IT, New Media & Software

Monday, 04 May 2009 13:57

Fighting the world’s worst Internet virus

{pp}disaster management critical to prevent corporate secrets being lost

Computer experts have increased warnings about the worst Internet virus, a worm, that is stealing personal and corporate information and using computers to infect others. Warnings have intensified because millions of computer users have still failed to install a Microsoft patch issued in October that could protect them. “It’s a bit like many disasters,” Liza van Wyk, CEO of management training organisation AstroTech said, “we hear the warnings, we understand the consequences of not heeding them, we see or hear of what happens to others and yet many don’t take action until disaster strikes.”

The virus or worm called Conficker or Downadup, is spread by a Microsoft Windows vulnerability, by guessing network passwords and by hand-carried consumer gadgets like USB keys. Experts say it is the worst infection since the Slammer worm exploded through the Internet in January 2003, and it may have infected as many as nine million personal computers around the world. It is suspected that Eastern bloc criminal gangs may have created it. Worms like Conficker harness infected computers into unified systems called botnets, which then accept programming instructions from their clandestine masters. Many computer users may not notice that their machines have been infected, and computer security researchers said they were waiting for the instructions to materialize, to determine what impact the botnet will have on PC users. It might operate in the background, using the infected computer to send spam or infect other computers, or it might steal the PC user’s personal information.

The program uses an elaborate shell-game-style technique to permit someone to command it remotely. Each day it generates a new list of 250 domain names. To control the botnet, an attacker would need only to register a single domain to send instructions to the botnet globally, greatly complicating the task of law enforcement and security companies trying to intervene and block the activation of the botnet. Computer security researchers expect that within days or weeks the bot-herder who controls the programs will send out commands to force the botnet to perform some as yet unknown illegal activity. “A cleverly managed worm could disable a good deal of the world’s computers, devastating economies and companies,”Van Wyk warned. “And so it is essential that companies revisit their disaster management programmes and if they don’t have them they need to create them.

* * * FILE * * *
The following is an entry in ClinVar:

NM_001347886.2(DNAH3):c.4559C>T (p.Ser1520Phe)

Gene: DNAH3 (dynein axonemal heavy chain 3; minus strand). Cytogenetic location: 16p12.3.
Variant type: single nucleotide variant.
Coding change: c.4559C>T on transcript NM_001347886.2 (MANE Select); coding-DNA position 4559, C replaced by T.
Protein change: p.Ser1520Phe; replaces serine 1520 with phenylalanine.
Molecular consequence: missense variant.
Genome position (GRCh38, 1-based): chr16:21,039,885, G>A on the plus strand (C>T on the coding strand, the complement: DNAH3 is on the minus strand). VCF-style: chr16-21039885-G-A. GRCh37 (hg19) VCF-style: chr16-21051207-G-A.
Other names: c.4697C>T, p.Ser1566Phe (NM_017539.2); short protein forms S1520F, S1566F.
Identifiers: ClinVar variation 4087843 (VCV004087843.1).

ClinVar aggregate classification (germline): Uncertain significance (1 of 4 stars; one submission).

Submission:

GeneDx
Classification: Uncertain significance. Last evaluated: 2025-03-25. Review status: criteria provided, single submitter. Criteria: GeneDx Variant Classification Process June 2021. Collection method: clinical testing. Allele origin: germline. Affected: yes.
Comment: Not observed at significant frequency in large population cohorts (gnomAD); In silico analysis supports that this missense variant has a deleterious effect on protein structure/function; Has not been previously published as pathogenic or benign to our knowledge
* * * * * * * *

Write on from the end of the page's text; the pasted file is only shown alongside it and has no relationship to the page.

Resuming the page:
We have a popular course, Disaster Management and Recovery that goes through all the processes companies should have in place to protect themselves from anything ranging from hurricanes, to workplace accidents or computer system breakdowns. “With computers, as an example, there are some essentials that not all companies have in place. System data should be backed up regularly and should designate the location of stored data, file-naming conventions, media rotation frequency and method for transporting data offsite. “It is good business practice to store backed-up data offsite in commercial data storage facilities that are specially designed for this. Our Disaster Management and Recovery course carries a thick manual of a few hundred pages that gives best practice examples, from everything to designing teams that specialise in everything from medical emergencies to computer problems.” Van Wyk said that growing challenges around climate change was seeing pressure on companies to manage insurance effectively, “more flood, rain, hail, earthquake and fire damage is being recorded globally and it has put pressure on companies and individuals to revisit insurance policies and to ensure they have adequate protection.” She said: “The workplace has become a complex environment, those in charge of disaster management have to consider everything from a disruptive strike to a client slipping on a wet floor and getting injured while visiting, to acts of terrorism or simply bad luck. Having a Disaster Management and Recovery plan in place reduces risk by making teams aware, and ensures that if misfortune strikes the company is better able to recover rapidly at lower financial and personal costs.”

AstroTech is a major South African training organisation based in Johannesburg. It targets executives and managers in the public and private sector for training in management, people skills, information technology and project management. Each year more than 3 000 people take part in more than 60 courses in Johannesburg, Durban and Cape Town. Many more receive specialist in-house training.

Contact information:
Tel: 011 582 3200
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Issued by:
CSC Communications (Pty) Ltd
Tel: 011 646 7637 or 021 762 2656
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Charlene Smith Communications (Pty)Ltd
Contact: Leila Beltramo
Email: This email address is being protected from spambots. You need JavaScript enabled to view it.
Tel: 021 762 2656

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